Hjalmar Jesus Gibeli Gomez: Triple-I Blog | Colorado’s Life Insurance Data Rules Offer Glimpse of Future for P&C Writers
The Colorado Division of Insurance’s recent adoption of regulations to govern life insurers’ use of any external consumer data and information sources is the first step in implementing legislation approved in 2021 aimed at protecting consumers in the state from insurance practices that might result in unfair discrimination.
Property/casualty insurers doing business in Colorado should be keeping an eye on how the legislation is implemented, as rules governing their use of third-party data will certainly follow.
The implementation regulations, which have been characterized as a “scaling back” of a prior draft release in February, require life insurers using external data to establish a risk-based governance and risk-management framework to determine whether such use might result in unfair discrimination with respect to race and remediate unfair discrimination, if detected. If the insurer uses third-party vendors and other external resources, it is responsible under the new rules for ensuring all requirements are met.
Life insurers must test their algorithms and models to evaluate whether any unfair discrimination results and implement controls and process to adjust their use of AI, as necessary. They also must maintain documentation including descriptions and explanations of how external data is being used and how they are testing their use of external data for unfair discrimination. The documentation must be available upon the regulator’s request, and each insurer must report its progress toward compliance to the Division of Insurance.
The revised draft no longer focuses on “disproportionately negative outcomes” that would have included results or effects that “have a detrimental impact on a group” of protected characteristics “even after accounting for factors that define similarly situated consumers.” Removing that term altogether, the revised draft shifts focus to requiring “risk-based” governance and management frameworks.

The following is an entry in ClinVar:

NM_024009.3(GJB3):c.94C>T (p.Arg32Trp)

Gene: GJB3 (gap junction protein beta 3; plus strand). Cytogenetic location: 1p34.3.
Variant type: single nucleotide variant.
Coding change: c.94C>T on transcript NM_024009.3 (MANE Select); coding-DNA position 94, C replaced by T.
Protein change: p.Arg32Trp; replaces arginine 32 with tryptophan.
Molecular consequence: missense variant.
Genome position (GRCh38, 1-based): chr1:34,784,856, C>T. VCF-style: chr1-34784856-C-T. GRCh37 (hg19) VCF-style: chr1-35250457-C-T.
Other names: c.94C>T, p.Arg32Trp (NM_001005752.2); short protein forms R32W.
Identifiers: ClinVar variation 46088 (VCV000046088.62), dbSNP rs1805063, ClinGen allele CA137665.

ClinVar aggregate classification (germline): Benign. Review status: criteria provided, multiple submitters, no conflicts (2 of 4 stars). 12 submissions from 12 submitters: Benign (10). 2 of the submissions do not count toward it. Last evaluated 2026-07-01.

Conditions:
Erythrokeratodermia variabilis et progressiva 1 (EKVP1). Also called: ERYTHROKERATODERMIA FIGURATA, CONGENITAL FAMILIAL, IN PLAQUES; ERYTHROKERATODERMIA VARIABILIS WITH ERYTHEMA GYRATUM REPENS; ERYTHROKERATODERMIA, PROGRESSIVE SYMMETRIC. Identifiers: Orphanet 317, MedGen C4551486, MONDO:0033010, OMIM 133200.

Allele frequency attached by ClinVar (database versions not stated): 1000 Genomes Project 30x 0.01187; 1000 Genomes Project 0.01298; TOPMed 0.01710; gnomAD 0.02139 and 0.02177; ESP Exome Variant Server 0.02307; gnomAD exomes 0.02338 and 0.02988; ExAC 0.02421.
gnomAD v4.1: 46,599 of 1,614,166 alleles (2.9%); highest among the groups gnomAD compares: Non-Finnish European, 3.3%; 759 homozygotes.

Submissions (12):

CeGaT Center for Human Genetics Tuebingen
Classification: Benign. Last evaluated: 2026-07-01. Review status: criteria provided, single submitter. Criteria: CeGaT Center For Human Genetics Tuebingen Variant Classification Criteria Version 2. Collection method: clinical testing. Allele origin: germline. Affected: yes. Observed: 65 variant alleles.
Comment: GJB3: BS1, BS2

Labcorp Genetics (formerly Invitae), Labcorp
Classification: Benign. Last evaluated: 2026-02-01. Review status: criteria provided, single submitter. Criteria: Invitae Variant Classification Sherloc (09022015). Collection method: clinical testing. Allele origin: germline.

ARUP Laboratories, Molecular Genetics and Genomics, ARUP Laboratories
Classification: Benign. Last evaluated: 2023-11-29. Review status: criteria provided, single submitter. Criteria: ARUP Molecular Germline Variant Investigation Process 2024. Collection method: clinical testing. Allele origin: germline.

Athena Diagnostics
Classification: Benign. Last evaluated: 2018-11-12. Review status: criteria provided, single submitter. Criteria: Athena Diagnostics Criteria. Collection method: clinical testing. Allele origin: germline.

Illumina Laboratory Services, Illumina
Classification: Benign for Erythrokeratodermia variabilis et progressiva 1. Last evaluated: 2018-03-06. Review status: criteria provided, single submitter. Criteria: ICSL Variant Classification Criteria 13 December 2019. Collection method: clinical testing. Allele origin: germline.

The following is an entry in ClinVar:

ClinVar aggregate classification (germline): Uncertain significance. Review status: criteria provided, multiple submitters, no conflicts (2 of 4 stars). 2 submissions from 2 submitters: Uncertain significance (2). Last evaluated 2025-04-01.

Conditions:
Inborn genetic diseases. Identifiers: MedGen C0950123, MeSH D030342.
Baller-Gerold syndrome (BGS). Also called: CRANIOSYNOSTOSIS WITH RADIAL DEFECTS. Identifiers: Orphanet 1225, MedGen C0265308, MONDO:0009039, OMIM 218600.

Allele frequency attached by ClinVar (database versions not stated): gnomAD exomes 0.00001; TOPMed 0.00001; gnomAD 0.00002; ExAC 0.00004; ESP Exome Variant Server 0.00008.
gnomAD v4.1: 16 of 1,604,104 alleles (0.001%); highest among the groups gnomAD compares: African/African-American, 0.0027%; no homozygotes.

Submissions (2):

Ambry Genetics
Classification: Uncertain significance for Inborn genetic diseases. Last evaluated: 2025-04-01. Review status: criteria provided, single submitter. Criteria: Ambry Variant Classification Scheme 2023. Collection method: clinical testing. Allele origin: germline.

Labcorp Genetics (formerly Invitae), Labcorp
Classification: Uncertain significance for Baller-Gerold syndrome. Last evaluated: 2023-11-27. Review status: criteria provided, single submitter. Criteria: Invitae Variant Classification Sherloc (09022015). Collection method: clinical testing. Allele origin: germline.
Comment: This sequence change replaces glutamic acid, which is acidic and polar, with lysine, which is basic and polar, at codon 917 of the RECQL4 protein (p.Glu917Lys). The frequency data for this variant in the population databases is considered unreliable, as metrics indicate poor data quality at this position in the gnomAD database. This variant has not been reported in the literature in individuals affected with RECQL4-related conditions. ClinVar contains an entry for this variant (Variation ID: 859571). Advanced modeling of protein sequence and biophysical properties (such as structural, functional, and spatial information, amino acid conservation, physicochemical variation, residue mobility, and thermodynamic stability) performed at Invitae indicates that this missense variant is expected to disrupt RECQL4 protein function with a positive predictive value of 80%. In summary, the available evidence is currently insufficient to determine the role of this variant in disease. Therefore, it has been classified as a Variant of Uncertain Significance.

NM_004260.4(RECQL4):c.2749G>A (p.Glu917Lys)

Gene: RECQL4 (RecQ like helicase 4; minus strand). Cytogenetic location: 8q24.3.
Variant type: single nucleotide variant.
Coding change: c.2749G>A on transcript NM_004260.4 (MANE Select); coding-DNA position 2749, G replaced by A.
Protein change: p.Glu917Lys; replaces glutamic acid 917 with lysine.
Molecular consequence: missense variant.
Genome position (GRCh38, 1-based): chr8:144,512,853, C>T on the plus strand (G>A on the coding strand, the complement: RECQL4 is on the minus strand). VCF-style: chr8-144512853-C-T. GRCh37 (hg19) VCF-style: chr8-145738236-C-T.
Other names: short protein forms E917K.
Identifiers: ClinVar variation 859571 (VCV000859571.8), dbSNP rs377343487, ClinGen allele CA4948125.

This change is significant. As Triple-I has expressed elsewhere, risk-based pricing of insurance is a fundamental concept that might seem intuitively obvious when described – yet misunderstandings about it regularly sow confusion. Simply put, it means offering different prices for the same level of coverage, based on risk factors specific to the insured person or property. If policies were not priced this way – if insurers had to come up with a one-size-fits-all price for auto coverage that didn’t consider vehicle type and use, where and how much the car will be driven, and so forth – lower-risk drivers would subsidize riskier ones.
Risk-based pricing allows insurers to offer the lowest possible premiums to policyholders with the most favorable risk factors. Charging higher premiums to insure higher-risk policyholders enables insurers to underwrite a wider range of coverages, thus improving both availability and affordability of insurance. This straightforward concept becomes complicated when actuarially sound rating factors intersect with other attributes in ways that can be perceived as unfairly discriminatory.
Algorithms and machine learning hold great promise for ensuring equitable pricing, but research has shown these tools also can amplify any biases in the underlying data. The insurance and actuarial professions have been researching and attempting to address these concerns for some time (see list below).
Want to know more about the risk crisis and how insurers are working to address it? Check out Triple-I’s upcoming Town Hall, “Attacking the Risk Crisis,” which will be held Nov. 30 in Washington, D.C.
Research from the Casualty Actuarial Society
From the Triple-I Blog